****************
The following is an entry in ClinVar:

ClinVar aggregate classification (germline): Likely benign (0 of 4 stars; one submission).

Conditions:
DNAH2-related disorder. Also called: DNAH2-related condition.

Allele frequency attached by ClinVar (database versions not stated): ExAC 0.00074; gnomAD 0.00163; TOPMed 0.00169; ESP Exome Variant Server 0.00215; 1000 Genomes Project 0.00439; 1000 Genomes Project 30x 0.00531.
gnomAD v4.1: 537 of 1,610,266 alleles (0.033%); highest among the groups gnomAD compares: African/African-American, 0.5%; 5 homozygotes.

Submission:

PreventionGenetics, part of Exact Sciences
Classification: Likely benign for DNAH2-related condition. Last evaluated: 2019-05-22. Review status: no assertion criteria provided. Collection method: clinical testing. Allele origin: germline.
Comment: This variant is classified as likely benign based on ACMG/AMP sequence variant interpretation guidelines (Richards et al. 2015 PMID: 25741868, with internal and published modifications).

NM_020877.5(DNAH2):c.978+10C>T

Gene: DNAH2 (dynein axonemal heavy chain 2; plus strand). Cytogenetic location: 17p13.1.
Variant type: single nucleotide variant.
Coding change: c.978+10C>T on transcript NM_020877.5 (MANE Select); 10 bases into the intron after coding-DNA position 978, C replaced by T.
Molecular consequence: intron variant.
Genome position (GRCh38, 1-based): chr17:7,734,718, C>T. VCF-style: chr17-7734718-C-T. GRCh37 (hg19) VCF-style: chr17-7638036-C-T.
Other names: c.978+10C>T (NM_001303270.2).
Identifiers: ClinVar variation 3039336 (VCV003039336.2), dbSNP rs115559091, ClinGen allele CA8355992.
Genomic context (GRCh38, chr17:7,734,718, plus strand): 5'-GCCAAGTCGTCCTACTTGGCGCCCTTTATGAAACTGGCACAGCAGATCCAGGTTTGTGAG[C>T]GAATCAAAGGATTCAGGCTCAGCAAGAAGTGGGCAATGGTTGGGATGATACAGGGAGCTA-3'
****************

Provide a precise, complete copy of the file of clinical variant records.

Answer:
The following is an entry in ClinVar:

ClinVar aggregate classification (germline): Likely benign (0 of 4 stars; one submission).

Conditions:
DNAH2-related disorder. Also called: DNAH2-related condition.

Allele frequency attached by ClinVar (database versions not stated): ExAC 0.00074; gnomAD 0.00163; TOPMed 0.00169; ESP Exome Variant Server 0.00215; 1000 Genomes Project 0.00439; 1000 Genomes Project 30x 0.00531.
gnomAD v4.1: 537 of 1,610,266 alleles (0.033%); highest among the groups gnomAD compares: African/African-American, 0.5%; 5 homozygotes.

Submission:

PreventionGenetics, part of Exact Sciences
Classification: Likely benign for DNAH2-related condition. Last evaluated: 2019-05-22. Review status: no assertion criteria provided. Collection method: clinical testing. Allele origin: germline.
Comment: This variant is classified as likely benign based on ACMG/AMP sequence variant interpretation guidelines (Richards et al. 2015 PMID: 25741868, with internal and published modifications).

NM_020877.5(DNAH2):c.978+10C>T

Gene: DNAH2 (dynein axonemal heavy chain 2; plus strand). Cytogenetic location: 17p13.1.
Variant type: single nucleotide variant.
Coding change: c.978+10C>T on transcript NM_020877.5 (MANE Select); 10 bases into the intron after coding-DNA position 978, C replaced by T.
Molecular consequence: intron variant.
Genome position (GRCh38, 1-based): chr17:7,734,718, C>T. VCF-style: chr17-7734718-C-T. GRCh37 (hg19) VCF-style: chr17-7638036-C-T.
Other names: c.978+10C>T (NM_001303270.2).
Identifiers: ClinVar variation 3039336 (VCV003039336.2), dbSNP rs115559091, ClinGen allele CA8355992.
Genomic context (GRCh38, chr17:7,734,718, plus strand): 5'-GCCAAGTCGTCCTACTTGGCGCCCTTTATGAAACTGGCACAGCAGATCCAGGTTTGTGAG[C>T]GAATCAAAGGATTCAGGCTCAGCAAGAAGTGGGCAATGGTTGGGATGATACAGGGAGCTA-3'